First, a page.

Interest-specific flash card sets on School Zone’s Anywhere Teacher online learning program for kids 2-8 include President Flash Cards, Insect Flash Cards, Space Flash Cards, Geography Flash Cards: Landforms, Geography Flash Cards: Bodies of Water. and The United States of America Flash Cards that ask kids to guess the state based on its shape, and then learn its capital and nickname. (Two one- or two-player games on Anywhere Teacher that feature similar information are USA Wiz Quiz and State the Facts.)
Helping kids understand their thoughts and feelings and how to channel them into healthy appropriate, productive behaviors is part of the learning curve for all kids. The Committee for Children website notes that “Social-emotional learning (SEL) helps improve kids’ academic performance, curtail bullying, reduce dropout rates, and build character.” The article also says it promotes a positive classroom environment.
The organization Autism Speaks, in a Q&A, describes emotional regulation as “the ability to cope with situations that cause emotions like stress, anxiety, or frustration.”
But neurodivergent kids generally struggle more significantly with SEL including emotional regulation, feeling and expressing their own emotions, and perceiving other people’s. The Autistica website says that “1 in 5 autistic people have alexithymia,” which is difficulty with feeling emotions.
In a blog post for Life Skills Advocate titled, “Emotional Regulation and ADHD: What You Need to Know,” Rebecca Pierce says that “For people with neurodiversity, emotional regulation can be a challenge. This is because neurodiversity can cause problems with impulsivity, which can lead to acting out or making decisions without thinking things through.” The post further notes that “neurodiversity can also cause problems with focus and concentration, which can make it difficult to stay on task and manage emotions.” And struggling with emotional regulation can lead to depression and anxiety.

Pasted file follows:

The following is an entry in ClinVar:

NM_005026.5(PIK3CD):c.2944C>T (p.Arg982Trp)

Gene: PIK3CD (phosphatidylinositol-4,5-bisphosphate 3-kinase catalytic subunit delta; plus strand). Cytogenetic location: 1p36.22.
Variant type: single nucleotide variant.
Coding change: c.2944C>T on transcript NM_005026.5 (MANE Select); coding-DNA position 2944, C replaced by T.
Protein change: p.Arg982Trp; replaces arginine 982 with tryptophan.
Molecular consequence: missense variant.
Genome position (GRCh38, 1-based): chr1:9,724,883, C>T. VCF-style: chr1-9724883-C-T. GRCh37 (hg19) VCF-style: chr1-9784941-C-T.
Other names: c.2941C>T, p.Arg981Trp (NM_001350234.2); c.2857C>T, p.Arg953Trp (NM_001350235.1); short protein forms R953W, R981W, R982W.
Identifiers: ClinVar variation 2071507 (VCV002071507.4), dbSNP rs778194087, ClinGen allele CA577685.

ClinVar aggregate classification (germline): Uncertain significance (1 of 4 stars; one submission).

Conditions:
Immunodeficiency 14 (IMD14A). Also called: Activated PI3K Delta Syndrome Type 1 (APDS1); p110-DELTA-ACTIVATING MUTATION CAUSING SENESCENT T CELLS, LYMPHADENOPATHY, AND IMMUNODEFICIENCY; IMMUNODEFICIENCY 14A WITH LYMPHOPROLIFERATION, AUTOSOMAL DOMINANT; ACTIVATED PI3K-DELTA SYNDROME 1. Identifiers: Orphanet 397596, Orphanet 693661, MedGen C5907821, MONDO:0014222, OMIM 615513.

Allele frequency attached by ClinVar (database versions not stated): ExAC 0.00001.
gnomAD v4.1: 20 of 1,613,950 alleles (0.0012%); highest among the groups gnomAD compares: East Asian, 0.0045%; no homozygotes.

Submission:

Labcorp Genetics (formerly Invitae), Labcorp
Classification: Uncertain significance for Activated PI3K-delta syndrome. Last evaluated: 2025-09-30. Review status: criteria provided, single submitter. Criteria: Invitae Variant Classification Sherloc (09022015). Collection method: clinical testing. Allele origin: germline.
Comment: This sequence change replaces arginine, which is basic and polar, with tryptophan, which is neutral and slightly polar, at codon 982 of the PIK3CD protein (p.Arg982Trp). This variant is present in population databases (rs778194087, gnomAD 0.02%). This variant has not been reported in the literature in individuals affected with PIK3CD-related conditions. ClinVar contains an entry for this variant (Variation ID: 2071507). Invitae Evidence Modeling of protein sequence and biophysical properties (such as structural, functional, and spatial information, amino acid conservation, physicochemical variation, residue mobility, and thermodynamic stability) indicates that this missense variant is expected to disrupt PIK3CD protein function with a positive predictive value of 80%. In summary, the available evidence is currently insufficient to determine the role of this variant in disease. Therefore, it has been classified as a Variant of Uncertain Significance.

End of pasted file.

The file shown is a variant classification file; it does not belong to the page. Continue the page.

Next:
School Zone’s Anywhere Teacher program has a range of games and activities dealing with social-emotional learning. Introducing Basic Emotions asks little ones to look at flash card pictures and name 12 different emotions. Describing My Emotions asks kids to think of a time they felt a particular emotion. Cartoon kids also relate experiences, and the activity then asks learners to identify the feeling that likely went along with each experience.
One of the newest SEL activities on Anywhere Teacher are Emotions Flash Cards that show a feeling, explain what it is and what produces it, and offer healthy ways of expressing or responding to the feeling. And in I Can Help Others, kids look at the picture, identify what emotion they think this person is feeling and why, and select the picture that shows what they would do to help.
There are also more flash cards, worksheets, and other activities on Anywhere Teacher focused on social-emotional learning.
Finding what works best for each child to master important life and academic skills is the #1 goal, onscreen, on paper, and in practice.